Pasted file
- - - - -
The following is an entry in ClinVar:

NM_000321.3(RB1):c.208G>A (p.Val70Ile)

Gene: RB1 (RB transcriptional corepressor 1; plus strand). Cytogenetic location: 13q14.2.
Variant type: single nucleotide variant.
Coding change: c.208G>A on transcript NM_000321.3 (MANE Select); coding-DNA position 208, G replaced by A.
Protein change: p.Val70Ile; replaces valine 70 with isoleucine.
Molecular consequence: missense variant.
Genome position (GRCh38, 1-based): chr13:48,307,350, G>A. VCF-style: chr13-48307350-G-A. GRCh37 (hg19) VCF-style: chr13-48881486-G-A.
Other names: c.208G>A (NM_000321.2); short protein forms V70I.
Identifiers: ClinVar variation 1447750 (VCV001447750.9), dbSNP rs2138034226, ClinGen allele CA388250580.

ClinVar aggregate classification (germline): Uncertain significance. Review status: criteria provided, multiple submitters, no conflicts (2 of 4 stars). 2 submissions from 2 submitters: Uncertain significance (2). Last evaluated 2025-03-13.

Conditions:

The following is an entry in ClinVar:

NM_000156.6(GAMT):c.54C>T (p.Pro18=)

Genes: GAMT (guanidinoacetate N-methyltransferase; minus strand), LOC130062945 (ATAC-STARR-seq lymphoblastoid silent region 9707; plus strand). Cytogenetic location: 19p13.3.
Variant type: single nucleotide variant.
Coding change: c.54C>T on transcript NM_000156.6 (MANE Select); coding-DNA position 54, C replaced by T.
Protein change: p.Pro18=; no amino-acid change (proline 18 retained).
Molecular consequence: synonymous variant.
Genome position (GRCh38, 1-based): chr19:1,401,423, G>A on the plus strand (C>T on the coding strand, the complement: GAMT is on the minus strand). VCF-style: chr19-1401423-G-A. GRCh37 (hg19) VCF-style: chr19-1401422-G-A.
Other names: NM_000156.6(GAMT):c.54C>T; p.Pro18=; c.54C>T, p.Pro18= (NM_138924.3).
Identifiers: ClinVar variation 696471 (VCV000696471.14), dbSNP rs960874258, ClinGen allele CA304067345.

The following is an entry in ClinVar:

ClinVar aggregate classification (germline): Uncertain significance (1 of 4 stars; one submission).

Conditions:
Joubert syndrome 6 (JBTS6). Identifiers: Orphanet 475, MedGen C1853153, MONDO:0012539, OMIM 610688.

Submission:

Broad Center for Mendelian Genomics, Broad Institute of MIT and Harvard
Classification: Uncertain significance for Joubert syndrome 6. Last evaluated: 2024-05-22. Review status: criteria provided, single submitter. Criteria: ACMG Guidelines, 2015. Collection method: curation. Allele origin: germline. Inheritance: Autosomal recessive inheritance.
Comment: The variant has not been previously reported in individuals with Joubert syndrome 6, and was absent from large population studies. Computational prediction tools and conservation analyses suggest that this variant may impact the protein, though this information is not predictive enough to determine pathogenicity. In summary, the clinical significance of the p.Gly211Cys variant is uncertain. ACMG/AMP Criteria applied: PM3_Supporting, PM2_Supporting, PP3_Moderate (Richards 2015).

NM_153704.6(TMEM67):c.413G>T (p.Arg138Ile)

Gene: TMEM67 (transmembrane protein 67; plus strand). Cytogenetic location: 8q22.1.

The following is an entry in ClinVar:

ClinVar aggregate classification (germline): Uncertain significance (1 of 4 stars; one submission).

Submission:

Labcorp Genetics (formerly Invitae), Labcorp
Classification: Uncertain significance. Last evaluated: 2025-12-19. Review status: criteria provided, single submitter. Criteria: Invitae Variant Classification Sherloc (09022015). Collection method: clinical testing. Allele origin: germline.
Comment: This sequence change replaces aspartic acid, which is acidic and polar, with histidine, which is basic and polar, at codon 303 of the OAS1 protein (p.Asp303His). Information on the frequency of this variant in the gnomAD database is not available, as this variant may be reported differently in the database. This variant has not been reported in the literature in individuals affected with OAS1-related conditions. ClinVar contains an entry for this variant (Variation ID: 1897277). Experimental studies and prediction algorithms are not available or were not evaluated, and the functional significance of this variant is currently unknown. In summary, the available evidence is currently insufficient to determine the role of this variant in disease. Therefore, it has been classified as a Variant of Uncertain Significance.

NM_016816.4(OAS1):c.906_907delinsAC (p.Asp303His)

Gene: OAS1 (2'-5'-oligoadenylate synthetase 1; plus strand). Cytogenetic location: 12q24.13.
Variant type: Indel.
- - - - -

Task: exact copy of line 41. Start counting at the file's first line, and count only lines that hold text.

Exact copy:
Variant type: Indel.